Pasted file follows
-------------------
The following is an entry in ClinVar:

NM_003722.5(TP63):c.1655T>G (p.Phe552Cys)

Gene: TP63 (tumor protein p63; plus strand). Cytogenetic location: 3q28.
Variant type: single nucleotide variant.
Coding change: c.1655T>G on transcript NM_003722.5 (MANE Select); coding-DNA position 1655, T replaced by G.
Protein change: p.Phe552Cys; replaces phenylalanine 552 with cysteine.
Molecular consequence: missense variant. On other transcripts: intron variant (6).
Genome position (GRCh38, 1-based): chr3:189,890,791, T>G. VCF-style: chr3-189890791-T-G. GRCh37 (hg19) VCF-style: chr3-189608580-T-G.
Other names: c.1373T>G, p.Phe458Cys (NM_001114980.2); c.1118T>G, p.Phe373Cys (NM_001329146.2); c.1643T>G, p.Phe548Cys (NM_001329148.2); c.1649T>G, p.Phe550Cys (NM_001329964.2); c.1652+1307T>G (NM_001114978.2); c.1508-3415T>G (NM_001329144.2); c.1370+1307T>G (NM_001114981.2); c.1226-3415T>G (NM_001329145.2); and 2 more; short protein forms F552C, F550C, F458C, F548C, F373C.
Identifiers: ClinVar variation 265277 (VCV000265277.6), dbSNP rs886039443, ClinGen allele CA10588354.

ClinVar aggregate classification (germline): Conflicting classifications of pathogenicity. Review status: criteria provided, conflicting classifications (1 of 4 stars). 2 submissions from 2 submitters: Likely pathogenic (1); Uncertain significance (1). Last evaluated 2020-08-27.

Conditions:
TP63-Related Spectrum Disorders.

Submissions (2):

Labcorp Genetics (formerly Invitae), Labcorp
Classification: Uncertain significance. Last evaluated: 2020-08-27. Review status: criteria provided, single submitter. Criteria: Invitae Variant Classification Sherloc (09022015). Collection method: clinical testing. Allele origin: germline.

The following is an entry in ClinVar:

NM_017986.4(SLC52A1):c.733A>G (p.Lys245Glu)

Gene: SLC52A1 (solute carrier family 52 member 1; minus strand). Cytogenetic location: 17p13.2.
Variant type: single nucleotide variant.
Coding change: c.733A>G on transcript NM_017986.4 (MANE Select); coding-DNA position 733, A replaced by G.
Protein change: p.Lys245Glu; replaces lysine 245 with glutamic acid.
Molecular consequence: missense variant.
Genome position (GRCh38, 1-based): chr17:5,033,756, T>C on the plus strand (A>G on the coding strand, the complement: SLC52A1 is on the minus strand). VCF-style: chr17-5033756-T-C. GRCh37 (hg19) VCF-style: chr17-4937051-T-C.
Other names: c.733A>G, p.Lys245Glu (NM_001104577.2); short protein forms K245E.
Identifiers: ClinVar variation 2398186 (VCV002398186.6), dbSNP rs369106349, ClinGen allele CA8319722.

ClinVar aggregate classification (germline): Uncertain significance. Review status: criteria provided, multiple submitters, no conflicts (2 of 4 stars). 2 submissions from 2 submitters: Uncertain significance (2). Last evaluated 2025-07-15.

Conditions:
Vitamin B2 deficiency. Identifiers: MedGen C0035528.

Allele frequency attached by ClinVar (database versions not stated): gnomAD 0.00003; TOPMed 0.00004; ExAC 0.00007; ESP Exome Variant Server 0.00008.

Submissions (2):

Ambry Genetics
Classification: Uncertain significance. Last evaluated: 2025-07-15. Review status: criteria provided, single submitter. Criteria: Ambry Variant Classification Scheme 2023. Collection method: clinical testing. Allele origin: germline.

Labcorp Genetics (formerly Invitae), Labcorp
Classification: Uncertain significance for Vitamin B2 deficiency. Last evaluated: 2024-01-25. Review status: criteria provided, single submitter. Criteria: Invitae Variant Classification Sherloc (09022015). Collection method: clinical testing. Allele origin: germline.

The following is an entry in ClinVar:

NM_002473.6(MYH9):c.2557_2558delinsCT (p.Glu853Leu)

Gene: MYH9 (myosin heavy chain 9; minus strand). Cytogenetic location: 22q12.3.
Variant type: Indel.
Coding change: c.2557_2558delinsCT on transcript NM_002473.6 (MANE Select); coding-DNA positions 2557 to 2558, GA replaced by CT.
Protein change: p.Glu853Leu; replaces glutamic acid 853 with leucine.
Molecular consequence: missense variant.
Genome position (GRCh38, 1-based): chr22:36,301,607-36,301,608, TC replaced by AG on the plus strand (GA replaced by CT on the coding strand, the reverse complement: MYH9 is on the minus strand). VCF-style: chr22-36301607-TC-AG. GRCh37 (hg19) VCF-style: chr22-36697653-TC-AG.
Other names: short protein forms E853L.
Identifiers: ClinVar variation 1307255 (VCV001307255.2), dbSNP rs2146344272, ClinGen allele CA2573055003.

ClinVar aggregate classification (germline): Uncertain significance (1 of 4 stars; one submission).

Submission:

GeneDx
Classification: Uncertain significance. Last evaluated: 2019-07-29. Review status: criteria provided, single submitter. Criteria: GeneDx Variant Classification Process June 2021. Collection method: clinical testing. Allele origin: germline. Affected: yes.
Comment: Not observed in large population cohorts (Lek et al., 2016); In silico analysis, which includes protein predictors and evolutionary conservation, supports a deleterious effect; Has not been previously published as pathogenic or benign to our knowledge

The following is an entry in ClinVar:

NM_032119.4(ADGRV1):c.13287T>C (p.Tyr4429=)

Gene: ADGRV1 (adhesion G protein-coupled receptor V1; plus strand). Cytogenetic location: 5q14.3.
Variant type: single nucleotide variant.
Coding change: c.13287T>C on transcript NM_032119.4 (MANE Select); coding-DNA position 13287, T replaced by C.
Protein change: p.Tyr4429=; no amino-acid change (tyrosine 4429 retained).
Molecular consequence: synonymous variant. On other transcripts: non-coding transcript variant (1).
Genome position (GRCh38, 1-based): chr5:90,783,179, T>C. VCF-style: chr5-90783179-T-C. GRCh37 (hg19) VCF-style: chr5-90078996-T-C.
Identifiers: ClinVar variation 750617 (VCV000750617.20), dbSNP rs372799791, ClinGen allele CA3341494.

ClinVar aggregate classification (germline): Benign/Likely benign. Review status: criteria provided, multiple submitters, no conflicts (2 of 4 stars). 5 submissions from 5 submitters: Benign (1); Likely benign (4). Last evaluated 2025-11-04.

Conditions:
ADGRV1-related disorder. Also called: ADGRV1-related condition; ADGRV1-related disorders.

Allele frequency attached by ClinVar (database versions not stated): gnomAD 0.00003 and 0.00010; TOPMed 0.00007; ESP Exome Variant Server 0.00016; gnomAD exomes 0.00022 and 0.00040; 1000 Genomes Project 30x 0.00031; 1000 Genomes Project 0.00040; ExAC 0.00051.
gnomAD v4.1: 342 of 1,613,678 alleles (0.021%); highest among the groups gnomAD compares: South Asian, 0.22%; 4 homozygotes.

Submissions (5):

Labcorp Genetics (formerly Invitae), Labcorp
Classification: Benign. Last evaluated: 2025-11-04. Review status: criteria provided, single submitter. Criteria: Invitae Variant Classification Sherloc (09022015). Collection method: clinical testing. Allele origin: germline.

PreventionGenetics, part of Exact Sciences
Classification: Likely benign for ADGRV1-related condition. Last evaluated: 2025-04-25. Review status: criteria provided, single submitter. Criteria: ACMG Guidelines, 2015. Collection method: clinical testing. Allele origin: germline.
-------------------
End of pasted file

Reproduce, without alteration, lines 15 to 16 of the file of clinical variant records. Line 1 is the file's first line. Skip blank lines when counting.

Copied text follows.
Labcorp Genetics (formerly Invitae), Labcorp
Classification: Uncertain significance. Last evaluated: 2020-08-27. Review status: criteria provided, single submitter. Criteria: Invitae Variant Classification Sherloc (09022015). Collection method: clinical testing. Allele origin: germline.